While most councils published their first biannual returns summary within a few weeks of the 31 March deadline, some councils published the summary more than 100 days after the summary period ended. In several cases, it appears that these councils had updated and republished summaries where new staff were appointed. This practice shows that some councils are being very transparent and accountable to their communities.

One further discrepancy between summaries reviewed was in relation to the number of nominated officers submitting interests returns for each council. A staff member is appointed as a nominated officer if they hold a statutory or delegated power, duty or function; and they are nominated by the CEO because of the power, duty or function.

However, the formal appointment process remains at the discretion of the CEO. At one end of the spectrum, some councils only nominate a few officers’ interests while at the other end of the scale, Casey nominated 333 council officers.24

Benalla and Dandenong only published the personal interests of councillors in their summaries. Dandenong advised in late October – after this report was published - that the summary for its CEO and other nominated officers was publicly available on its website but this was not found in our original review.

Meanwhile, another two councils (Knox and Manningham) only included the personal interests of councillors and the CEO.

The 5 councils with the most non-councillors who lodged personal interests returns (in March 2021 summaries) were:

Council area Number of returns
Casey 333
Wyndham 183
Maribyrnong 126
Yarra Ranges 124
Melton 99

We found that some CEOs only nominated their executive teams while others nominated every council staff member with the authority to spend council funds.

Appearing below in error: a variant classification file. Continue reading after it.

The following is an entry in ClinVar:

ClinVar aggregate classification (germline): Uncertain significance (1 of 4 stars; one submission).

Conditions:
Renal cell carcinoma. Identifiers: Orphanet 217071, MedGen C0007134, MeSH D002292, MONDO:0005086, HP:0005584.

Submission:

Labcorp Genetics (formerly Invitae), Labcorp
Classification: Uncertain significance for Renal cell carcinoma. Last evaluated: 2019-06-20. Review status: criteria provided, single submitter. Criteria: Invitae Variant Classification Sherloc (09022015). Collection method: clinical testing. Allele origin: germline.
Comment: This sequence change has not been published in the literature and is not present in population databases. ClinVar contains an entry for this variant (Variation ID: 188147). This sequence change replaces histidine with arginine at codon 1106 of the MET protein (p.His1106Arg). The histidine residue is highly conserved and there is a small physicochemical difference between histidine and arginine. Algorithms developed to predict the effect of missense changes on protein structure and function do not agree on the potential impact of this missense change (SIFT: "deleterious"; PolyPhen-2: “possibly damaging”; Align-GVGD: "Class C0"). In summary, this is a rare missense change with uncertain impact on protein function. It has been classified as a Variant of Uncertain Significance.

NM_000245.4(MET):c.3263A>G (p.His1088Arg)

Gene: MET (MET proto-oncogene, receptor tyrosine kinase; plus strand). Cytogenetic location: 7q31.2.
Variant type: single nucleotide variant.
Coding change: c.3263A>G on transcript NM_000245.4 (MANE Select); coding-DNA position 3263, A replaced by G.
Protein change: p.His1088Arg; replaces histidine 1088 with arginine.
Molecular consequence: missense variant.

There was also a lot of variation in what the summaries were called, how they were presented and where they could be found on council websites. Simple searches did not reveal summaries for many councils, often requiring multiple searches to locate the information. Some summaries were 50-page spreadsheets which were uploaded as PDFs and some summaries were listed as individual web pages for each person.

The radically different ways in which the information is uploaded and presented makes oversight and comparison difficult for integrity agencies and other interested parties.

The presentation of consistent summaries which are easy to compare is vital to ensure transparency and keep councils accountable.

To facilitate increased transparency and consistency across the sector, it is our position that councils be required to retain previous summaries on their website for the duration of the council term.


1. The Local Government Act 2020 should be amended to:

  • include a deadline for the publication of the summary on the council website after the end of the prescribed period
  • require councils to have personal interests summaries available online for the duration of the council term.

2. The Local Government Act 2020 and Local Government (Governance and Integrity) Regulations 2020 should be amended to make it mandatory for CEOs to use a form in a Schedule to the Regulations when creating a summary of personal interests to ensure consistency across the local government sector.

3. Local Government Victoria should provide improved guidance to councils regarding:

  • how to determine which staff should qualify as nominated officers who are required to submit a personal interests return
  • a standard approach to compiling and
  • presenting summaries on their websites, to assist comparison across councils.